Henley v. State

Annotate this Case

489 S.W.2d 53 (1972)

Bobby HENLEY, Plaintiff in Error, v. STATE of Tennessee, Defendant in Error.

Court of Criminal Appeals of Tennessee.

September 11, 1972.

Certiorari Denied December 4, 1972.

*54 Donald Arkovitz, Nashville, for plaintiff in error.

David M. Pack, Atty. Gen., W. Henry Haile, Asst. Atty. Gen., Robert H. Schwartz, Asst. Dist. Atty. Gen., Nashville, for defendant in error.

Certiorari Denied by Supreme Court December 4, 1972.

OPINION

OLIVER, Judge.

Convicted in the Criminal Court of Davidson County of incest with his 15-year-old daughter and sentenced to imprisonment in the State Penitentiary for five years, the minimum provided by the statute proscribing that offense (TCA ยง 39-705), the defendant Bobby Henley is now before this Court upon appeal in the nature of a writ of error duly perfected.

Essentially, the defendant's Assignments of Error challenge the sufficiency of the evidence to warrant and sustain the verdict of the jury, his position being that his daughter Barbara, whom the indictment charges him with violating, was an accomplice as a matter of law and that there is no competent evidence in the record to corroborate her testimony.

The essence of the offense of incest is marriage or sexual intercourse with a relative within the prohibited degree of consanguinity. Murray v. State, 214 Tenn. 51, 377 S.W.2d 918.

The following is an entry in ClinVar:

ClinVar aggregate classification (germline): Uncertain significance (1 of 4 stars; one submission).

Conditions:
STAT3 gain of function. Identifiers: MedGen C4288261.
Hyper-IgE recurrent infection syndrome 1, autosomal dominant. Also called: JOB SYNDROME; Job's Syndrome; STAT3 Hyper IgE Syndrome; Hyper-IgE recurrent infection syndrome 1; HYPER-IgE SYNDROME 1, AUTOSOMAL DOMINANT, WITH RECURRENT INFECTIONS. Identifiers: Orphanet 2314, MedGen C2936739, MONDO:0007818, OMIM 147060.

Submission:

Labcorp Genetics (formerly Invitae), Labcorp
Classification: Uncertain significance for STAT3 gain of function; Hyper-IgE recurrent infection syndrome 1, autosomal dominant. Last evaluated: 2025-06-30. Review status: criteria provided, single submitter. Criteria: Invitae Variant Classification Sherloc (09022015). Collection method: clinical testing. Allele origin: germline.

Admitting that there is "little or no" evidence in this record to corroborate Barbara's testimony, the State submits the case without recommendation. We summarize the material evidence. Barbara testified her father had forced her to have sexual relations with him approximately once a week for the last three years prior to December 5, 1970; that she told her sisters (Theresa and Dorothy Enola) and step-mother about this, but her step-mother only said that she "couldn't do nothing with him"; that the defendant beat and whipped her into submission and she did not report the matter otherwise because she was afraid of him; that on December 5, 1970, while her grandfather and step-mother and brothers and sisters were in the front room of their home, the defendant told her to go to her bedroom and followed her there and told her to remove her clothes and beat her with his fists and removed her clothing when she resisted and then proceeded to have intercourse with her, and notwithstanding her screams ("Not too loud") no one came to her aid; that after this last incident she discussed the matter with her sisters and Theresa advised her to report it to someone at the school she attended; and that on December 7th she related the incident to the assistant high school principal and later talked to a male and a female officer of the Metropolitan Police Department who interviewed her at the school; that she had seen her father having sexual relations with her sister Dorothy; she admitted to having been to juvenile court because of truancy and running away from home and related an incident when her father found her wrapped in a blanket in the apartment of her boy friend Tommy, but denied she was undressed at the time and denied having intercourse with Tommy; she admitted that at the time of this latter occurrence her father was looking for her because she had stayed out of school, and that when he found her, he slapped her and took her home and forced her to eat in the kitchen while the other members of the family ate in the dining room, and that he called her names; and that it was shortly after he found her wrapped in a blanket in the apartment that she and Theresa and their *55 other sister talked about their father's misconduct and she then went to the high school and made her disclosures to the assistant principal; she admitted to intercourse with only one boy, and said that this was after the December 5th incident with her father. After the defendant was arrested and placed in jail Barbara wrote him a letter (admitted in evidence) in which she said, among other things: